Wednesday, May 26, 2010;
Ex-Detroit mayor gets prison term
Former Detroit mayor Kwame Kilpatrick (D) was sentenced to up to five years in prison Tuesday for violating the terms of his probation.
Kilpatrick, 39, asked Judge David Groner to show him compassion during the hearing, but Groner said, "That ship has sailed." Groner said that Kilpatrick would have to serve at least 18 months in prison but that he would be credited for 120 days of time served on his original sentence. He is still obligated to pay back the balance of his $1 million debt to the city of Detroit.
The fine and probation stem from Kilpatrick's conviction in 2008 for obstruction of justice, after lying under oath about an affair with his chief of staff. In a plea bargain, Kilpatrick resigned, served time in jail, and agreed to give up his law license, repay the city $1 million and stay out of politics for five years.
"I want to go home, your honor, where I belong," Kilpatrick told Groner. "I'm not here because of a gun charge or a drug charge. I'm here because of my confusion over some of the written orders that have been before me."
Groner listened to Kilpatrick's statement Tuesday but appeared unmoved.
-- Associated Press
Lawmakers seek ban on dangerous cribs
Sen. Kirsten Gillibrand (D-N.Y.) proposed late Monday to ban the sale and manufacture of drop-side cribs, and Rep. Joseph Crowley (D-N.Y.) plans to introduce similar legislation in the House later this week.
Cribs with a side rail that moves up and down, so parents can lift children from them more easily, have caused the deaths of at least 32 infants and toddlers in the United States since 2000. They are suspected in an additional 14 infant fatalities during that time.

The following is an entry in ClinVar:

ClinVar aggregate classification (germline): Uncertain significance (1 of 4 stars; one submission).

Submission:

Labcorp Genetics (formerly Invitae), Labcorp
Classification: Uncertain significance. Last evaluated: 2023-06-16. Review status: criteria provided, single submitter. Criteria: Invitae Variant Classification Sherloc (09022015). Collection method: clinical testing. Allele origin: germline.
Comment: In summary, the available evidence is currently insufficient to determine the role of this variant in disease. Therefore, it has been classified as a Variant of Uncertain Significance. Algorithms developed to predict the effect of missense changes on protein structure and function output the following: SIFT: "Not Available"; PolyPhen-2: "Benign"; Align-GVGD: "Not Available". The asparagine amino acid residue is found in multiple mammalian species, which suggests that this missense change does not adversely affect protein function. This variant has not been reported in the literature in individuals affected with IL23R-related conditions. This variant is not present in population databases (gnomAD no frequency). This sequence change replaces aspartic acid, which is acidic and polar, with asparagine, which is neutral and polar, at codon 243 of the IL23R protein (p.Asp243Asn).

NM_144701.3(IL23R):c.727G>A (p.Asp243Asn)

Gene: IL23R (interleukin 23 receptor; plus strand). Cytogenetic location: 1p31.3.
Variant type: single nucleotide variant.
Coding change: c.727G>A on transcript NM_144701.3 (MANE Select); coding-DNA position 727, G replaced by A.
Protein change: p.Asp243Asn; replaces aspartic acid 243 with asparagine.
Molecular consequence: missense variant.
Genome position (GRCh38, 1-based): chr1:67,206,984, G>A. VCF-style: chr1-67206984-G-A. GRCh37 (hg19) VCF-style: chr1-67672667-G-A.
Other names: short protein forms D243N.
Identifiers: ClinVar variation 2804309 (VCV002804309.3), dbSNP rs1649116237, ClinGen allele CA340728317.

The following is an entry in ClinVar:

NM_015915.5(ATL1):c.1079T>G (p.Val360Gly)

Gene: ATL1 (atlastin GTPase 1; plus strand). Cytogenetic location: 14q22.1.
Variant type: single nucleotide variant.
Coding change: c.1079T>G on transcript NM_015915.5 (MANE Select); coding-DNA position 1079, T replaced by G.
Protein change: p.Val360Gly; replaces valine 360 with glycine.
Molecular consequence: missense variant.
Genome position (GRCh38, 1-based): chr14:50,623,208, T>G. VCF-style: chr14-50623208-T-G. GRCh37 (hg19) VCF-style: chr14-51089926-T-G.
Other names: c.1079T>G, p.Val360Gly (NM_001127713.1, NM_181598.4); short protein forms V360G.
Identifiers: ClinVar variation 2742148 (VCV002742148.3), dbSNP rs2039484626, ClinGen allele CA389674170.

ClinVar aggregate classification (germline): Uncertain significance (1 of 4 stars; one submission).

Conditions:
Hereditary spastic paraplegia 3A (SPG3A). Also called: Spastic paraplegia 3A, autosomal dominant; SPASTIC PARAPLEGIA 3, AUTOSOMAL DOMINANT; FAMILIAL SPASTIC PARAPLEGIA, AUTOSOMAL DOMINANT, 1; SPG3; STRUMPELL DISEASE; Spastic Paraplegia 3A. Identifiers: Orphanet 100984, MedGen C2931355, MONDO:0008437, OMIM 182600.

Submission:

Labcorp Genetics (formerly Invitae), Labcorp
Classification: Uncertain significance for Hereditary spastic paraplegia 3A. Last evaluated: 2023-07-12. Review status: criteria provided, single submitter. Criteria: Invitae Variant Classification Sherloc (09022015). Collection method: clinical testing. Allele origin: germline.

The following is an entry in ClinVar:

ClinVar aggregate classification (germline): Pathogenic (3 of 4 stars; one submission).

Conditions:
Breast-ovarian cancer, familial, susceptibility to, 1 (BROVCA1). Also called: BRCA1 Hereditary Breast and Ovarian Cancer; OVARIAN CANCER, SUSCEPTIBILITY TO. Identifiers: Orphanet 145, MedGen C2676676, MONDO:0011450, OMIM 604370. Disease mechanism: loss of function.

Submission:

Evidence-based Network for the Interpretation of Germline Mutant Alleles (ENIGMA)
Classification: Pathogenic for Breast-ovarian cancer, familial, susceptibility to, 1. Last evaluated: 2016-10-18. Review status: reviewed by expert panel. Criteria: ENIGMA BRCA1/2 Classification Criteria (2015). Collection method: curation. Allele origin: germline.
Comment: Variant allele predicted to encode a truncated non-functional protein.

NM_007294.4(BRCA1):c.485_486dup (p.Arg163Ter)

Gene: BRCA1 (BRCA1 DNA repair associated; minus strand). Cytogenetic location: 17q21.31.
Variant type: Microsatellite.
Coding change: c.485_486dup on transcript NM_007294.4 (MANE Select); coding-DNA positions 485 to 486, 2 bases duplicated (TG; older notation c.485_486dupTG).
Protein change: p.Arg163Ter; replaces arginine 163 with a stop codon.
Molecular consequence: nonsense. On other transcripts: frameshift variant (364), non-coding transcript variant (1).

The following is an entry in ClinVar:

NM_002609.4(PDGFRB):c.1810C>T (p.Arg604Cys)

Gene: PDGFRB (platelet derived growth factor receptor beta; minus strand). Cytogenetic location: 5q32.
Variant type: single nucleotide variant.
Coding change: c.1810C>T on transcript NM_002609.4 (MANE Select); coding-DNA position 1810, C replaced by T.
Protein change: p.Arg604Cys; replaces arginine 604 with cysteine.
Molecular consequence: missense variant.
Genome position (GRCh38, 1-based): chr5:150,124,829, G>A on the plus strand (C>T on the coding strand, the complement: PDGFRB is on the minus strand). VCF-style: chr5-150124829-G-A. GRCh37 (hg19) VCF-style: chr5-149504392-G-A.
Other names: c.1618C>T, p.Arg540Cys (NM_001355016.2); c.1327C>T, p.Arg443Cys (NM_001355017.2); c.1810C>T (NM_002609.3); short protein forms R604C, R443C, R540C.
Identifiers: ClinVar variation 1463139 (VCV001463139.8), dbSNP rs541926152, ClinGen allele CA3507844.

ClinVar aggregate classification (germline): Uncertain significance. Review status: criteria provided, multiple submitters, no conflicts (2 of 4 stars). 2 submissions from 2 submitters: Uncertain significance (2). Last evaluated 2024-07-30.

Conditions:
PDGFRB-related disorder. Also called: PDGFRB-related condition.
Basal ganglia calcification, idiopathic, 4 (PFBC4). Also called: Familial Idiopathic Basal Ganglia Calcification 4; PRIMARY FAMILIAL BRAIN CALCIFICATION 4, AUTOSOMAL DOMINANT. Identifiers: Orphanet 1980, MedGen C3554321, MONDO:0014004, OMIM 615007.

The industry has already started phasing out the cribs, and the Consumer Product Safety Commission is moving to require that all cribs sold in the United States have fixed side rails. Yet there are still plenty of drop-side cribs for sale on the Internet and in use in homes and day-care centers.
-- Associated Press
Chicago couple found buried alive in home: Fire crews investigating a mysterious stench found an elderly couple buried alive under mounds of garbage in their Chicago home, authorities said Tuesday. The two were taken to a hospital, where they were listed in critical condition. Police had initially been called to the two-unit apartment building by neighbors who had not seen the couple in some time. Police called in the fire department because of the smell, and the team that entered wore hazardous-materials suits.
'Amityville Horror' home for sale: The house made famous in the 1979 film "The Amityville Horror" is up for sale in New York -- ghosts not included. The five-bedroom Dutch Colonial in Amityville went on the market Monday, listed for $1.15 million. The Oscar-nominated film is based on the story of the Lutz family's brief stay in the house beginning in December 1975, a year after six members of the DeFeo family were shot and killed as they slept in the home. Eldest son Ronald DeFeo Jr. was convicted of the murders.
Body of Ohio toddler mistakenly cremated: A Columbus, Ohio, coroner apologized Monday for a mistake in her office that led to two dead children being misidentified. That error resulted in a 14-month-old's body being cremated by mistake. Jaylen Talley's family had planned to bury him in a tiny white tuxedo.
-- From news services